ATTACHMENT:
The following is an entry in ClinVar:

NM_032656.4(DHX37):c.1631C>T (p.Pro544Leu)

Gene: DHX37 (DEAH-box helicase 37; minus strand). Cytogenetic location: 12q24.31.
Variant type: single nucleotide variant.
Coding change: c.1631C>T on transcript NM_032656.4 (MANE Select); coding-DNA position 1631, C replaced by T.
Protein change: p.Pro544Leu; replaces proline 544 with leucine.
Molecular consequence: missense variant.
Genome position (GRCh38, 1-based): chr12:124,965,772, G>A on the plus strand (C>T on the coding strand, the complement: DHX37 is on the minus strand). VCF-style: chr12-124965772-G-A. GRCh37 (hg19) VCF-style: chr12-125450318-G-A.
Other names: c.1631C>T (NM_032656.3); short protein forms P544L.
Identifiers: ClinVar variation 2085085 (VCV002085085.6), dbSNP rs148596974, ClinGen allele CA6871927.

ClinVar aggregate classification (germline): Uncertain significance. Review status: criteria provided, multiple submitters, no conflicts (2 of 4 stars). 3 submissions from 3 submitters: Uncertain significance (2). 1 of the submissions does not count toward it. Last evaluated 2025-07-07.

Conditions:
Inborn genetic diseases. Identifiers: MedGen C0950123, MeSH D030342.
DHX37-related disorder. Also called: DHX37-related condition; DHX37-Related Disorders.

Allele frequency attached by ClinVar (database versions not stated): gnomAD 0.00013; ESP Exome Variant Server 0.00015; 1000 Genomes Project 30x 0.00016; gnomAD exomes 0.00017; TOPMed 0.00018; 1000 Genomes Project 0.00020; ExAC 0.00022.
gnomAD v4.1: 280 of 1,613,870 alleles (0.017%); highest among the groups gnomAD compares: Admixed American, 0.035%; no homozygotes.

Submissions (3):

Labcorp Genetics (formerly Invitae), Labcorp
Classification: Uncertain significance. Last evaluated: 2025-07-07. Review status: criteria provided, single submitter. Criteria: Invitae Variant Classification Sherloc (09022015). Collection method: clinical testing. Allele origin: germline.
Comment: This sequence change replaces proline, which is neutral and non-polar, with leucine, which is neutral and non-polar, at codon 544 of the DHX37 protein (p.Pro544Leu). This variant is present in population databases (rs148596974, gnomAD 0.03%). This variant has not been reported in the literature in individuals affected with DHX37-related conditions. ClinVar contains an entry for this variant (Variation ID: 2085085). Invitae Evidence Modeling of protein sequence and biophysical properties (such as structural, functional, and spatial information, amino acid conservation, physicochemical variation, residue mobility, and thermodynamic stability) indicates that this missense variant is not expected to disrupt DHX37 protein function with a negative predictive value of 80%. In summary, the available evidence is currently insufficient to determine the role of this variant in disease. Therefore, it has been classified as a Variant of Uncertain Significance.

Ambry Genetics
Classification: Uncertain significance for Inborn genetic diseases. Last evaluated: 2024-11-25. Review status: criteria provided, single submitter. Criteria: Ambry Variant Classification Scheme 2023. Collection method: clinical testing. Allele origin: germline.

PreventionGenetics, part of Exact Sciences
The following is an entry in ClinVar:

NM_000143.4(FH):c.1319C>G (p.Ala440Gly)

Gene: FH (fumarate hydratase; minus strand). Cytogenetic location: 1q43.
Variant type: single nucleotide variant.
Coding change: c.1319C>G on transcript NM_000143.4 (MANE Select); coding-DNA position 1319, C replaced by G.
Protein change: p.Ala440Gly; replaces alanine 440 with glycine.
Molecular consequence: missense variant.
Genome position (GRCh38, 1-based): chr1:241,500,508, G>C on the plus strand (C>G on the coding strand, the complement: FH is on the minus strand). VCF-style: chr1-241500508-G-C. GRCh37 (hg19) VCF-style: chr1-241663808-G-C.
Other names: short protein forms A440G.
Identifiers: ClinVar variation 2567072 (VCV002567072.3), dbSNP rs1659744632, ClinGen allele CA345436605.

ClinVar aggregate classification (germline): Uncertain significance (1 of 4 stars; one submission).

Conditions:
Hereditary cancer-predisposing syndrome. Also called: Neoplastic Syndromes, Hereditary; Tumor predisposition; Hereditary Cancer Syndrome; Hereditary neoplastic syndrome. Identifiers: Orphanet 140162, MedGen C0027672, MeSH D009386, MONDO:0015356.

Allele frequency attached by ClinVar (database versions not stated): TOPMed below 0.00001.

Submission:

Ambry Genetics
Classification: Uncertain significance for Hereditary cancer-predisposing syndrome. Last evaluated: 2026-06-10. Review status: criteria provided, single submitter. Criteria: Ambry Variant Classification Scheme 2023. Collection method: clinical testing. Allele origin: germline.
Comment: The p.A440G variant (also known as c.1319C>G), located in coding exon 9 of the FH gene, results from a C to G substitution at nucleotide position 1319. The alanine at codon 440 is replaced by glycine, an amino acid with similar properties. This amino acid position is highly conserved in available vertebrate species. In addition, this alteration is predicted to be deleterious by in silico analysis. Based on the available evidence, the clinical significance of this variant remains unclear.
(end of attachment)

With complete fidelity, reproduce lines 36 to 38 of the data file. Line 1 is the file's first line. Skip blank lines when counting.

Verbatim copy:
Hereditary cancer-predisposing syndrome. Also called: Neoplastic Syndromes, Hereditary; Tumor predisposition; Hereditary Cancer Syndrome; Hereditary neoplastic syndrome. Identifiers: Orphanet 140162, MedGen C0027672, MeSH D009386, MONDO:0015356.

Allele frequency attached by ClinVar (database versions not stated): TOPMed below 0.00001.

Submission: